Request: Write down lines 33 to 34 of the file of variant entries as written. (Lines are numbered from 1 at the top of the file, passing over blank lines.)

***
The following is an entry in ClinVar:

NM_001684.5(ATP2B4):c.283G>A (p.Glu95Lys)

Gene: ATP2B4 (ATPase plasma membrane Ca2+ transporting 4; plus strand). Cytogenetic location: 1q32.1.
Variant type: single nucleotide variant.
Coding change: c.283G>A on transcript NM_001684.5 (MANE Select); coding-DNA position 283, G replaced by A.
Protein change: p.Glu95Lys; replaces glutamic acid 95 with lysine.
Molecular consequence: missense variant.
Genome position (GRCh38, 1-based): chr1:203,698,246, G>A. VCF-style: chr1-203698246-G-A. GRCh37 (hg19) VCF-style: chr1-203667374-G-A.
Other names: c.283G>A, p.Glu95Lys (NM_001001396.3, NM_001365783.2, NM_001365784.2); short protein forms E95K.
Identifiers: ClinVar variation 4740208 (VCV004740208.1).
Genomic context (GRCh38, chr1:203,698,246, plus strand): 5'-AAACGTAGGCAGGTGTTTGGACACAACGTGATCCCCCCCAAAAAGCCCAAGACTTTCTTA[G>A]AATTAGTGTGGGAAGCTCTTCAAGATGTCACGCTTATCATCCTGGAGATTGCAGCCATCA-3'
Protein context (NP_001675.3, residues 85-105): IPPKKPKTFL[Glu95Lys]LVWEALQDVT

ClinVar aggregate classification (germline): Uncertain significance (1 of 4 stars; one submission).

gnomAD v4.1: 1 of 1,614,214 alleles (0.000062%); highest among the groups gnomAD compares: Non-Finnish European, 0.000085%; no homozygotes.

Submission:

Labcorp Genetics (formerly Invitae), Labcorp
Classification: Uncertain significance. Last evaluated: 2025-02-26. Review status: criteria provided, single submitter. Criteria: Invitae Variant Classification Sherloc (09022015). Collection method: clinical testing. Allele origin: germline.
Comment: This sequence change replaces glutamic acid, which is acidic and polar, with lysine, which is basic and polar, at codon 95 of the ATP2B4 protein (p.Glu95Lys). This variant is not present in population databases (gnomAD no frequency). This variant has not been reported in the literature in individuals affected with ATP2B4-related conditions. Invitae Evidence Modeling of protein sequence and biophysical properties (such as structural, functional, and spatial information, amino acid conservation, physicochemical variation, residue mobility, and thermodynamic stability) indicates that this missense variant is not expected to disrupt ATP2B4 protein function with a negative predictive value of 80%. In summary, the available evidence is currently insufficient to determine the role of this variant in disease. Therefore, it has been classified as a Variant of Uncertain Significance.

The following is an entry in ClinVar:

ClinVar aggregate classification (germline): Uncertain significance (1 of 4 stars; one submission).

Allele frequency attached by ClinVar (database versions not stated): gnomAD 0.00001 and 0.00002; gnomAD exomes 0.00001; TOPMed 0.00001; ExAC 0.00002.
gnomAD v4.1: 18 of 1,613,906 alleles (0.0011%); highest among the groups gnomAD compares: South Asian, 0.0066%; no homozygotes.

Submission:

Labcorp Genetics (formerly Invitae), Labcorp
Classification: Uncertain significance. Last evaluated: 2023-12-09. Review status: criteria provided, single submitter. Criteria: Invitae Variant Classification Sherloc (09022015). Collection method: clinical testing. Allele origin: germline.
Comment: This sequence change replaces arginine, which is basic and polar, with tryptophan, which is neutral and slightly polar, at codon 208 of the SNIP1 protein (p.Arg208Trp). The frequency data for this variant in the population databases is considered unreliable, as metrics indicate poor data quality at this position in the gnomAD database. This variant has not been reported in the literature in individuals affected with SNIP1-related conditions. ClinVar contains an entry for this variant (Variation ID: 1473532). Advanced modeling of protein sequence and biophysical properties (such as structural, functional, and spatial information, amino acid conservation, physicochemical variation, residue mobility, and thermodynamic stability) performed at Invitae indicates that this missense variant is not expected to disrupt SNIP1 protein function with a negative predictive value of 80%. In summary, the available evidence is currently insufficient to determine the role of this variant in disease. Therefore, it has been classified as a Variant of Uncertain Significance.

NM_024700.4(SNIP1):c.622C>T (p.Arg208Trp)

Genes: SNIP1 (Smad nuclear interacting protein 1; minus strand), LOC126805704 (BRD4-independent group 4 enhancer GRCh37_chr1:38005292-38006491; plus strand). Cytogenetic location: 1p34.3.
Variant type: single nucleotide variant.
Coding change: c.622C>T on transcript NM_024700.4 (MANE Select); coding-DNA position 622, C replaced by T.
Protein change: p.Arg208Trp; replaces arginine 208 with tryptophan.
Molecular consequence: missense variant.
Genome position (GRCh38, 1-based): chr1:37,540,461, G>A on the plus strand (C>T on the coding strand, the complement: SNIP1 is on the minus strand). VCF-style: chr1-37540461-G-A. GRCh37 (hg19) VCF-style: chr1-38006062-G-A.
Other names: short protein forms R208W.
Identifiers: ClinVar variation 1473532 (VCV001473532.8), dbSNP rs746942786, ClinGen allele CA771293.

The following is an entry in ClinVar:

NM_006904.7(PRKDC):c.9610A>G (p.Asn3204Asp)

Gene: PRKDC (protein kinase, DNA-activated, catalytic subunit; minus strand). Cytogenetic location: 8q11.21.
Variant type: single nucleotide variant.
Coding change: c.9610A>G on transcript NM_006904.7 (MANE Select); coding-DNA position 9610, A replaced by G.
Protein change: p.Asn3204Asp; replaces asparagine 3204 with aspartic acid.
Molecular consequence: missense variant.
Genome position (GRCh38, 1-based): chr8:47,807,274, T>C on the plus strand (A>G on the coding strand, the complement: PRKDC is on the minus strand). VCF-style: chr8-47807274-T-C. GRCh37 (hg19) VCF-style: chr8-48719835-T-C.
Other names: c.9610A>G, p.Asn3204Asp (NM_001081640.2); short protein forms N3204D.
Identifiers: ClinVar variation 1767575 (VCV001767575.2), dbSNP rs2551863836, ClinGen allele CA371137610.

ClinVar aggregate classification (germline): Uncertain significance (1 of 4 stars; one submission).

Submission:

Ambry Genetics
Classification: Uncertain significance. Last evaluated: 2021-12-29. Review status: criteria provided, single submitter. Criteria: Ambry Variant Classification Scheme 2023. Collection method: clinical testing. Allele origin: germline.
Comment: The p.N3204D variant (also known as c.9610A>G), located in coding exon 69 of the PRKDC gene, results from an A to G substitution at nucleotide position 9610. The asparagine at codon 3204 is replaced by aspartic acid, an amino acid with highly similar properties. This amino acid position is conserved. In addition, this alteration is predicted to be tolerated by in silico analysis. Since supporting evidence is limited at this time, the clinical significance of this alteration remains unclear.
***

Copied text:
Genome position (GRCh38, 1-based): chr1:37,540,461, G>A on the plus strand (C>T on the coding strand, the complement: SNIP1 is on the minus strand). VCF-style: chr1-37540461-G-A. GRCh37 (hg19) VCF-style: chr1-38006062-G-A.
Other names: short protein forms R208W.